4. This will be a problem and we ought to do something about it.

These “most important” items are not in serious dispute even while there is real (and legitimate) dispute about the sort of questions that Frum raises.

A fundamental problem, which Frum ignores, is that the growing Republican Party questioning of global warming reflects the growing power of anti-science syndrome advocates in the base and the leadership. This does not bode well for the Party or the nation or, sadly, the prospects for humanity’s future prosperity globally.

A note about anonymous sourcing … if there is a source

From quotes an unnamed “knowledgeable environmentalist” as follows:

I asked a knowledgeable environmentalist earlier this week: “How big a story is the CRU scandal in your community?”

“The what?”

“The e-mails hacked at the Climate Research Unit at [the British] East Anglia University?”

“Ah.” He smiled. “It says something that I didn’t immediately recognize what you were talking about. I suppose on my side we’d take the same view that the Pentagon took of Abu Ghraib: a few bad apples on the night shift.”

Several questions and issues with this:

  1. What justifies this to be an unnamed source?
  2. This quotation is not what a truly “knowledgeable environmentalist” is likely to have said. Someone knowledgeable would have emphasized truthful analysis, rather than speaking from what seems to be ignorance. As examination continues, it really doesn’t seem to be “a few bad apples” somehow analogous to “Abu Ghraib”, but propagandistic distortions of material systematically quoted out of context. A context that is easily derived from someone interest in truthful, rather than deceptive, discussion of scientific issues.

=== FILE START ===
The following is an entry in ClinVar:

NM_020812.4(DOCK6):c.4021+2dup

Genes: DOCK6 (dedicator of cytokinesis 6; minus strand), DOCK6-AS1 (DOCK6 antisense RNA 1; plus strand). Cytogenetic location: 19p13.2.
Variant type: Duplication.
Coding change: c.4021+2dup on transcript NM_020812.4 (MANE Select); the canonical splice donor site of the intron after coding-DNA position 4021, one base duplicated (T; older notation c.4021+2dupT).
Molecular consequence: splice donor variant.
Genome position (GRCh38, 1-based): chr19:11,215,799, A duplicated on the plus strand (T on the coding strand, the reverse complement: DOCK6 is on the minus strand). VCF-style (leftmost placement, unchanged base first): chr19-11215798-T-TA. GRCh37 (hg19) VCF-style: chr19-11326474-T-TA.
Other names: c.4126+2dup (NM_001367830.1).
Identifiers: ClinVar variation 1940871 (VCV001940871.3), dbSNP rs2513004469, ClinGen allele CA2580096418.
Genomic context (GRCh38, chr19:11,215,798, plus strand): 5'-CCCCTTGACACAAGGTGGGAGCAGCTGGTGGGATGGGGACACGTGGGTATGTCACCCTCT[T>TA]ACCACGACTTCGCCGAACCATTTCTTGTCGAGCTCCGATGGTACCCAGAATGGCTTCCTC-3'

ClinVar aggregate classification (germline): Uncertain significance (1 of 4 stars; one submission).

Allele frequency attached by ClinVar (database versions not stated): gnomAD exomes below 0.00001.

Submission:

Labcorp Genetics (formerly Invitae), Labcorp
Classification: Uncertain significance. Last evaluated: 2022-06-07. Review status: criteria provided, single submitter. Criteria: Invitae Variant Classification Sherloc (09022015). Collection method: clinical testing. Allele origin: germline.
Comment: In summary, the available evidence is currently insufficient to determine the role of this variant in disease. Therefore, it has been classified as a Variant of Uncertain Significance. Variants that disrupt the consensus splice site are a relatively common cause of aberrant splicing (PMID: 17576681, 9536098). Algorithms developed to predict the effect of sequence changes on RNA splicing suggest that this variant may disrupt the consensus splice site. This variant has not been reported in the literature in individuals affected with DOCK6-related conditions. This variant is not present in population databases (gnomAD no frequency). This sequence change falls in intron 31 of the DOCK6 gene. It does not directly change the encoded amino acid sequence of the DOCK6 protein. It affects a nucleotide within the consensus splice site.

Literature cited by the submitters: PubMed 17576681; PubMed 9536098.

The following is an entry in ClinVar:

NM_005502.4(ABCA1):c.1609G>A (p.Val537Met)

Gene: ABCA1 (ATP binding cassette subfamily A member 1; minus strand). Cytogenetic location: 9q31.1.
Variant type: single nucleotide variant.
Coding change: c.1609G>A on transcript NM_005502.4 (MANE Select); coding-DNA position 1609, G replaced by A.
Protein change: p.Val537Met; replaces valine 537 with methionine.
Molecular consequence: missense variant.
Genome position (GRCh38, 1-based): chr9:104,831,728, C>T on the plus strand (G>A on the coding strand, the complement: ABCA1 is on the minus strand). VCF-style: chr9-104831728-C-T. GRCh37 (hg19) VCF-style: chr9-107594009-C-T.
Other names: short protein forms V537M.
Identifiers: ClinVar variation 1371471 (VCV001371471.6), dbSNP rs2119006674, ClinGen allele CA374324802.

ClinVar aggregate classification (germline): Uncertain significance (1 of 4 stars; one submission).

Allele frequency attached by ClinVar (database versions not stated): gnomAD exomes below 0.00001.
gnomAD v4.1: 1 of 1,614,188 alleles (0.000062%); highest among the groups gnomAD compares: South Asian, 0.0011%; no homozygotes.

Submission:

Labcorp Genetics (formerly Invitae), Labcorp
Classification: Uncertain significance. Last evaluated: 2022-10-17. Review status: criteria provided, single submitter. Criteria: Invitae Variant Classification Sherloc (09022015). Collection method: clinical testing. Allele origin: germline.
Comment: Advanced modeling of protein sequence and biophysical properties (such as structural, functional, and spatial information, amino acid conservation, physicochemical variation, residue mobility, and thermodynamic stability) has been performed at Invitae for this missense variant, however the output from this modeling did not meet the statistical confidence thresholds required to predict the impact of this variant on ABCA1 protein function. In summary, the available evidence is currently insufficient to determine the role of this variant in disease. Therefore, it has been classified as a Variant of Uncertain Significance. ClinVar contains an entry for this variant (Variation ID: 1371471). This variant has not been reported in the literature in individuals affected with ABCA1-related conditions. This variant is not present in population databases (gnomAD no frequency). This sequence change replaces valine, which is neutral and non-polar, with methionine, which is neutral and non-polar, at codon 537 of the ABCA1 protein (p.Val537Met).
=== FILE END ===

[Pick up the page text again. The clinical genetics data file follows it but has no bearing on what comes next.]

These points combine.  What is the likelihood that Frum simply invented this ‘knowledgeable environmentalist’ out of whole cloth to have a false strawman to attack?

Note: Frum is a resident fellow American Enterprise Institute (AEI), which has a financial skin in the game of global warming denial.

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Tags: climate change · climate delayers · environmental · Global Warming · global warming deniers · journalism · republican party · skeptic · truthiness

5 responses so far ↓

  • 1 Jon // Dec 7, 2009 at 4:17 pm

    This should be “David *Frum.*”

    Sigh … the typos that shame us. Thank you.

  • 2 Jon // Dec 7, 2009 at 4:46 pm

    No prob. He’s a conservative to keep an eye on– usually pretty sympathetic on climate change. I’m surprised he caved to the Morano crowd.

    It is the power of the talking points, assume that what he says is what he is seeing.

  • 3 Jon // Dec 7, 2009 at 5:37 pm

    Frum knows there’s a problem with his party:

    http://www.canada.com/scripts/story.html?id=997a8dd8-948f-46f3-b02e-1c3270b3c41e&k=81710

    I think he’s been reading Sam Tanenhaus (who’s worth listening to some time. He’s got some good videos on “The Death of Conservatism” up on Youtube.)

  • 4 Mark Francis // Dec 8, 2009 at 6:14 am

    Frum, an expat Canadian, actually originated the ‘Axis of Evil’ line when he was a Bush speechwriter for a while.

    I once wrote a polemic comparing Frum to a Ferengi. I found no differential.

    One of the biggest problems with the uncoordinated response to this attack is that it in itself casts doubt on climate change. “Oh, the science still works without Mann’s hockey stick” or “We’ll wait and see if there’s anything wrong” or “Just maybe a few bad apples.”

    The only way to win is to play the long game on this. Swifthack.com is a good idea.